Recently, I spoke at Content 360, sharing my thoughts about the current state of the content marketing industry. For us at Novus Asia, it all comes down to the relationship between the brand and their customer.
Great content is a conversation starter. It’s the stories you tell that give you permission to sell. Our biggest takeaway? Brands want true love; customers want a divorce. Why? Because your content is often dry, unengaging and unfocussed.
The wake-up call, then, is that brands need to start giving love back to customers by creating great content. But sometimes, internal stakeholders like the C-suite can’t see the value of content. So step one: get your bosses to understand the value of content. Here’s how.
It’s Not All About You
The problem: Your C-suite only see value in content that speaks to them. Unfortunately, they are often far removed from your ideal target customer. If you’re selling skate shoes to teenagers, it’s not helpful to get blog ideas from a middle-aged exec.
The solution: Define your target persona with research and data. If you can nail that down and say, “We are speaking to the rebellious 18-25 year-old who takes a path outside the norm,” then you can gently suggest to your conservative board that their content ideas don’t quite fit the demographic.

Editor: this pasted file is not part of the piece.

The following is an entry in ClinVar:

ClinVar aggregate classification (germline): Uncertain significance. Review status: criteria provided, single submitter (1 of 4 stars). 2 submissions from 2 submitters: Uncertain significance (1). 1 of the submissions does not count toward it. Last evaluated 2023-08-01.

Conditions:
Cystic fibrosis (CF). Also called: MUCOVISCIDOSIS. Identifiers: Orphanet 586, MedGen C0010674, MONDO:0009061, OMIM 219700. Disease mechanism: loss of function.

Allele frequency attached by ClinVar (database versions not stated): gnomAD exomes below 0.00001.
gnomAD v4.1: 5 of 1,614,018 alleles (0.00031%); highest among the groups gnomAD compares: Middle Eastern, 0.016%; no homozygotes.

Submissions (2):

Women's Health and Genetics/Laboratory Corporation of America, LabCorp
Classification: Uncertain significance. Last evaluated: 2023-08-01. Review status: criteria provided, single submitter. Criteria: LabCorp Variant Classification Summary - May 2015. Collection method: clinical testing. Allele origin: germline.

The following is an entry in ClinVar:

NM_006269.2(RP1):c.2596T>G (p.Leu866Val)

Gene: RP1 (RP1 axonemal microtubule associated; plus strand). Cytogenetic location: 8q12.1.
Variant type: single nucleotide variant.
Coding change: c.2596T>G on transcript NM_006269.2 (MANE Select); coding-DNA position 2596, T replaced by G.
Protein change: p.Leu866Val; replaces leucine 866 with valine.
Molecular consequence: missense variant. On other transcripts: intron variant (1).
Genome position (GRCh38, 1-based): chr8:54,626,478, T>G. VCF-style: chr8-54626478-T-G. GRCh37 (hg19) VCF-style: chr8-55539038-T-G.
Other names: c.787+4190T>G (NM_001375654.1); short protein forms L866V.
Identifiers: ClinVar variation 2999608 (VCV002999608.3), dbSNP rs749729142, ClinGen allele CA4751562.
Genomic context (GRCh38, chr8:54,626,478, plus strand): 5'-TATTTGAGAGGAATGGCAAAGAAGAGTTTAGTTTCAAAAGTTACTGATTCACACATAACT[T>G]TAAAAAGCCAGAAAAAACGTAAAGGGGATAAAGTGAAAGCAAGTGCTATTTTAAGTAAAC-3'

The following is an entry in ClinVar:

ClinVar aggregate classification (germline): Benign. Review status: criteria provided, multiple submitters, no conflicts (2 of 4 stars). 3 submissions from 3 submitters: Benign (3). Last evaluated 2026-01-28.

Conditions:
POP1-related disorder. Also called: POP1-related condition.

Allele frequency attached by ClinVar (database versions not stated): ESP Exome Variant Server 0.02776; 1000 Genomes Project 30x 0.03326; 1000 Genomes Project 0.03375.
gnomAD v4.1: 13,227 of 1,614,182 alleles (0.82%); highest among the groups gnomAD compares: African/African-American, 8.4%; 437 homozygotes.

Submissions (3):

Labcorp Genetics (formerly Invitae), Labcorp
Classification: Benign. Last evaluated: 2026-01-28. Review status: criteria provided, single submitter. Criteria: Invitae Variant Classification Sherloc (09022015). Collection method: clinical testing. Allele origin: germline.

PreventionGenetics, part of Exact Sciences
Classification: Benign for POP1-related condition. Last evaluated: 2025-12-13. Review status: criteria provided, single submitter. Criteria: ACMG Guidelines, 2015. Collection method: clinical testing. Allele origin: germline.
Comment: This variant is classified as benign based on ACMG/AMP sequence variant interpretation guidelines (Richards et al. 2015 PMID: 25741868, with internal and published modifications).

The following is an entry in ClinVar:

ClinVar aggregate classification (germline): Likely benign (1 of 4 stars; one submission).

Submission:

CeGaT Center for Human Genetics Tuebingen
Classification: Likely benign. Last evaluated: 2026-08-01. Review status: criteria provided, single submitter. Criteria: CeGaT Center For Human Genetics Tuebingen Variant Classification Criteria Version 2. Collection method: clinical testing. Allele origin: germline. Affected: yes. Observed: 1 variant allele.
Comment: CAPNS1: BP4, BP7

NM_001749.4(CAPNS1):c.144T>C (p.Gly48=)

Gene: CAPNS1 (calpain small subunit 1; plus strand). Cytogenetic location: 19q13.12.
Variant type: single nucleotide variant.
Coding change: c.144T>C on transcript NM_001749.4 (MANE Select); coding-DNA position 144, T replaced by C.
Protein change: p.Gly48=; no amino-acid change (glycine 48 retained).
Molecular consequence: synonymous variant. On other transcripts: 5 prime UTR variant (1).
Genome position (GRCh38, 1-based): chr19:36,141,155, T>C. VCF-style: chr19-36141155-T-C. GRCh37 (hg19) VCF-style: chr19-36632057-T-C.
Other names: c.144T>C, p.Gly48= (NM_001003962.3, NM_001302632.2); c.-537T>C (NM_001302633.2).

Give Them a Usual Suspects Lineup
The problem: You want to create content that makes you stand out from your competitors (good for you) — the boss wants to play it safe.
The solution: Print out an infographic or a blog from you company and that of your five closest competitors. Can you see the difference? If not, the proof is in the picture: you need to change.
The problem: The suits don’t want to give you much budget to play with.
The solution: Great! Tell them you don’t need much to start with — great ideas come from constraints, after all. Use your limited resources to create a pilot period, and craft content that you know is a sure-fire win. Anything that demonstrates improvement should help you gain trust, along with incremental increases in budget.
Raise Your Army
The problem: Your execs are a unified front, drowning you out when you squeak about the need for content.
The solution: A charm offensive. Meet with stakeholders one-on-one and share how content can help marketing/sales/product teams hit their targets.
Dangle the Carrot
The problem: The nay-sayers don’t see “what content can do for me.”
The solution: Put it in simple terms. Feel free to use this verbatim. “You want to sell more product? That’s exactly what content marketing does — it earns you the right to sell. But only if it’s good.”
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